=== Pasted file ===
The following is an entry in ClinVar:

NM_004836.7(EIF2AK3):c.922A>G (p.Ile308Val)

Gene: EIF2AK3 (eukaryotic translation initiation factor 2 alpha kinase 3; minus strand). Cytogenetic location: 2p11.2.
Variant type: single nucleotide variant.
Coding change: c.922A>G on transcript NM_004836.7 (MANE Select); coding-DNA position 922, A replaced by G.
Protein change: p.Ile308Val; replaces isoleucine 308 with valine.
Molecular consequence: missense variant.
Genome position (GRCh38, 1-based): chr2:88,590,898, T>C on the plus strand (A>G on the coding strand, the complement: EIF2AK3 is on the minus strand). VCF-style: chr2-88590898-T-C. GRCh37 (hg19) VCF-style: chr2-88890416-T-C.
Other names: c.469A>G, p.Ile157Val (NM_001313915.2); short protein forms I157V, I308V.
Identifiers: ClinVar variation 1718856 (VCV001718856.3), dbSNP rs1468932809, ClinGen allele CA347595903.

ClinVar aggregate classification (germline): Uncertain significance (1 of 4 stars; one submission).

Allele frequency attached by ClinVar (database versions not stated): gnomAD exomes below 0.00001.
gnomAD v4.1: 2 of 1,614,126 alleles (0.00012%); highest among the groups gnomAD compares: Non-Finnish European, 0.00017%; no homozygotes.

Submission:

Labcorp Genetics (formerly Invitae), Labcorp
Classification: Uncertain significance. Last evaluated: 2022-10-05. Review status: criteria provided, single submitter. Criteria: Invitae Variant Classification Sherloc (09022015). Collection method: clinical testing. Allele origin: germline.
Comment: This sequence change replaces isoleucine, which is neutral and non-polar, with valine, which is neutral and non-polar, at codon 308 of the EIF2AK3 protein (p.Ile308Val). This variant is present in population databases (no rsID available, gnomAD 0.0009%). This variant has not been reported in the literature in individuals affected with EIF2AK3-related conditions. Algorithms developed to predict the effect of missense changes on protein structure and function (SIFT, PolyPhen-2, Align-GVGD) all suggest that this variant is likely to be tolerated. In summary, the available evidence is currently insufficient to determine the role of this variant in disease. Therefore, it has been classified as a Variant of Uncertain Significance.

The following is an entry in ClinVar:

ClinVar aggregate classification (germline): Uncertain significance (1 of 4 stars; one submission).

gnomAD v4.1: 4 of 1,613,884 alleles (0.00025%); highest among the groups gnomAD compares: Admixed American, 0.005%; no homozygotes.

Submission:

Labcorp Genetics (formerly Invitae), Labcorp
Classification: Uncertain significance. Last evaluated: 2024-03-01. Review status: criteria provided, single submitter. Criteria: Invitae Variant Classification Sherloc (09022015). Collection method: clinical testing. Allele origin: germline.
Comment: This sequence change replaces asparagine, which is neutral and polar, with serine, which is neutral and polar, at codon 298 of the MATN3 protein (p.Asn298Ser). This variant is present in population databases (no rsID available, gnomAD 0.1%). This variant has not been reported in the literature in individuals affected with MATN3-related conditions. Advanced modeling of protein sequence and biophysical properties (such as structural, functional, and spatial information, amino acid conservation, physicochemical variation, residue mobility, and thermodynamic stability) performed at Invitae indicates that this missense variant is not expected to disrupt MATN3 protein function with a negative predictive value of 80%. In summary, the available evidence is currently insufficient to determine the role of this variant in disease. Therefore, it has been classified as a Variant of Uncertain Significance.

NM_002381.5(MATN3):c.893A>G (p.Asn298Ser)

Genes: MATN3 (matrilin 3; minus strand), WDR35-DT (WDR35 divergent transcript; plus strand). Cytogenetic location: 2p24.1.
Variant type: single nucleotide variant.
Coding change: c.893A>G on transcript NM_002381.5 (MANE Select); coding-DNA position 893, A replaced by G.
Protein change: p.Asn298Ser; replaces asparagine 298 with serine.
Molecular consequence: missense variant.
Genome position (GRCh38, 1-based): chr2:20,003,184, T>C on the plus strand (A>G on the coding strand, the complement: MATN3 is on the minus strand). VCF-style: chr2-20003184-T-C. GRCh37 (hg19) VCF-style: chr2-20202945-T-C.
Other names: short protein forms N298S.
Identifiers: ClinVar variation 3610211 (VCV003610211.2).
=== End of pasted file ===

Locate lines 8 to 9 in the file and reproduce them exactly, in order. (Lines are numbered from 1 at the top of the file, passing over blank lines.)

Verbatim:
Genome position (GRCh38, 1-based): chr2:88,590,898, T>C on the plus strand (A>G on the coding strand, the complement: EIF2AK3 is on the minus strand). VCF-style: chr2-88590898-T-C. GRCh37 (hg19) VCF-style: chr2-88890416-T-C.
Other names: c.469A>G, p.Ile157Val (NM_001313915.2); short protein forms I157V, I308V.